The creationist rants of Bill Tingley are pretty typical in their display of profound ignorance of science and, in particular, evolution. But we haven’t really managed to find much other information on this guy, so we’ll leave him alone in favor of one of creationism’s big fish.
Frank Jennings Tipler is a once-good scientist turned crackpot. He is still professor of Mathematical Physics at Tulane, and in his early career Tipler published technical work on general relativity that were well received by the scientific community. His writings gradually morphed into eccentric pseudoscientific books on intelligent design and Christianity in an attempt to scientifically prove the existence of God. He has thus far failed.
His most famous contribution to pseudoscience is the Omega Point, a ghastly pseudo-scientific mix of cosmology and theology that supposedly proves God’s existence and the immortality of intelligence. His book on the matter, The Physics of Immortality, was described by George Ellis as a “a masterpiece of pseudoscience … the product of a fertile and creative imagination unhampered by the normal constraints of scientific and philosophical discipline.” In essence, the Omega point is a state in the distant proper-time future of the universe occurring after intelligent life has taken over all matter in the universe and eventually forced its collapse. During that collapse, the computational capacity of the universe diverges to infinity and environments emulated with that computational capacity last for an infinite duration as the universe attains a solitary-point cosmological singularity – the Omega Point, or God. With computational resources diverging to infinity, Tipler states that a society far in the future would be able to resurrect the dead by emulating all alternative universes from its start at the Big Bang – in other words, he thinks he has proved the immortality and resurrection of the Bible by physics alone. The whole thing is theological nonsense, of course, blithely misapplying the laws of probability, but made to sound “plausible” to laypeople (who don’t really understand the terminology) by using the technical language of physics. Martin Gardner dubbed Tipler’s “Final Anthropic Principle” (used to derive his results) the “completely ridiculous anthropic principle” (CRAP). Michael Shermer devoted a chapter of his book Why People Believe Weird Things to Tipler’s theory, and Lawrence Krauss described the book as the most “extreme example of uncritical and unsubstantiated arguments put into print by an intelligent professional scientist”.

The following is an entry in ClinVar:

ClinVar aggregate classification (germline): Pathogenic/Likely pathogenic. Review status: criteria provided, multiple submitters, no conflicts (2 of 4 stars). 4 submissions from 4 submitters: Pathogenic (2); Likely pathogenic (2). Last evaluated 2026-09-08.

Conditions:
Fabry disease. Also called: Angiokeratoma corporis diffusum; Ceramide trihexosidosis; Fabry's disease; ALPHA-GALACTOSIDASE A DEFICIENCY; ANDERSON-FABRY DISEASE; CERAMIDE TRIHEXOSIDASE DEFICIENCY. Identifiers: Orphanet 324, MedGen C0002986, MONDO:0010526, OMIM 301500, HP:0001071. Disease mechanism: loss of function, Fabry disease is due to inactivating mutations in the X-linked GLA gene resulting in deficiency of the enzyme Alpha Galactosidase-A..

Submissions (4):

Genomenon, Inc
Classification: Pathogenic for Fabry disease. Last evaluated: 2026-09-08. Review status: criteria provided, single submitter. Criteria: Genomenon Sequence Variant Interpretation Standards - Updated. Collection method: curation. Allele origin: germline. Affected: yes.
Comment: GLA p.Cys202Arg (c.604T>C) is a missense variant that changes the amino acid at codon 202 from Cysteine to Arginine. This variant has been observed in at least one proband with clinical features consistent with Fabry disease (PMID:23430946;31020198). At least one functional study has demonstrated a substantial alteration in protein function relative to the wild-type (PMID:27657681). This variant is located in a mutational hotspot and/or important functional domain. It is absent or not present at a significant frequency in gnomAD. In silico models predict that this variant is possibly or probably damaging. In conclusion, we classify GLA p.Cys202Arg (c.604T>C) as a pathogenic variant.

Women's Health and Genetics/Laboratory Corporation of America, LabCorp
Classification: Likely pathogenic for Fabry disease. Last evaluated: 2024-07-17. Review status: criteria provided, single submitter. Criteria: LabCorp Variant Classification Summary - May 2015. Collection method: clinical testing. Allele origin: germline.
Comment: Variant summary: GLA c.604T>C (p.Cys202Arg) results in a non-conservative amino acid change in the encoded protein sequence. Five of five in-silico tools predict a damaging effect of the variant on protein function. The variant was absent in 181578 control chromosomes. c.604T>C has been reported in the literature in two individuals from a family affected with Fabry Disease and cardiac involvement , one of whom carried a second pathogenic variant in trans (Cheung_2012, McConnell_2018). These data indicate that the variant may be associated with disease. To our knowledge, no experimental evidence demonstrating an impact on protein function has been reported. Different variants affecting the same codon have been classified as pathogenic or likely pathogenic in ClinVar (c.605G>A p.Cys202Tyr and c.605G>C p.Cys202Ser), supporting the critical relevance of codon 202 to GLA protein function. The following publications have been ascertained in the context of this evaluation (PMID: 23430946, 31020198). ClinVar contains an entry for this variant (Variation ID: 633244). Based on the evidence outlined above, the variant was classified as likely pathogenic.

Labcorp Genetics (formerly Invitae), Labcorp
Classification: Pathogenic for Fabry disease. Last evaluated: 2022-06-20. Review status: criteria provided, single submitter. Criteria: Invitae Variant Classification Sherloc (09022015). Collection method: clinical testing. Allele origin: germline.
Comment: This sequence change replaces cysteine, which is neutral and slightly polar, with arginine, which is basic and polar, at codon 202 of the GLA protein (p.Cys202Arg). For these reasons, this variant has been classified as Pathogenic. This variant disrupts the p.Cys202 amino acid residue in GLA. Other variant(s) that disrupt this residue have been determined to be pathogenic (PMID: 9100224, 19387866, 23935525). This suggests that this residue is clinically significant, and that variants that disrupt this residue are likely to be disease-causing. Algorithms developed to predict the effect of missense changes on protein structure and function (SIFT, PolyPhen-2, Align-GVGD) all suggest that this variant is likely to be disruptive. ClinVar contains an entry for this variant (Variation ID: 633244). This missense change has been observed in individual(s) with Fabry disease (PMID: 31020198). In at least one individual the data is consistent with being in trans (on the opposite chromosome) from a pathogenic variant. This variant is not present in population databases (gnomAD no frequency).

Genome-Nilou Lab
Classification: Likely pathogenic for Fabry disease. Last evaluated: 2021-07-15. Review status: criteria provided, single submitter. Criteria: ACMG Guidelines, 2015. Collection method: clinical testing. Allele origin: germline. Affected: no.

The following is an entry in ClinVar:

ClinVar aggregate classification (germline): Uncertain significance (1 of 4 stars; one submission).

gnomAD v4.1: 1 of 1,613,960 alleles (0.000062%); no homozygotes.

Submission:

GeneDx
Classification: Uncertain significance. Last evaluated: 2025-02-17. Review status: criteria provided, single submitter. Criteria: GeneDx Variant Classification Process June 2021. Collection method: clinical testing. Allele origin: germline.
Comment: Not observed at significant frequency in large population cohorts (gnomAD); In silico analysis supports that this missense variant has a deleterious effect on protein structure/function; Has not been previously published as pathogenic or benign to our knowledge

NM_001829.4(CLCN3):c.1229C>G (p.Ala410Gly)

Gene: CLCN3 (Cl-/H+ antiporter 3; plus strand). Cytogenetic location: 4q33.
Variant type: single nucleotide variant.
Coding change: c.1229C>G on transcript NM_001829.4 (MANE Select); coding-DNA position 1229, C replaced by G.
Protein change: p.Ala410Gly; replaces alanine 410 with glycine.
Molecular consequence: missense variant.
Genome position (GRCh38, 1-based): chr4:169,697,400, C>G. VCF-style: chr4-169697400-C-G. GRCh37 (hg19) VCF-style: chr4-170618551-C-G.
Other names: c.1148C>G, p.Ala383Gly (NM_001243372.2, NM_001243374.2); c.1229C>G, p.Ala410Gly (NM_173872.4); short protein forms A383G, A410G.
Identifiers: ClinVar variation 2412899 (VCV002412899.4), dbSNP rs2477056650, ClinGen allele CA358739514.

But really, what qualifies Tipler as a loon isn’t so much his unsubstantiated ravings on theology and metaphysics, but how it affects his views on real science. At present Tipler is also a Fellow of the International Society for Complexity, Information, and Design, and a signatory to the Discovery Instititute’s petition A Scientific Dissent from Darwinism; he also writes for Uncommon Descent.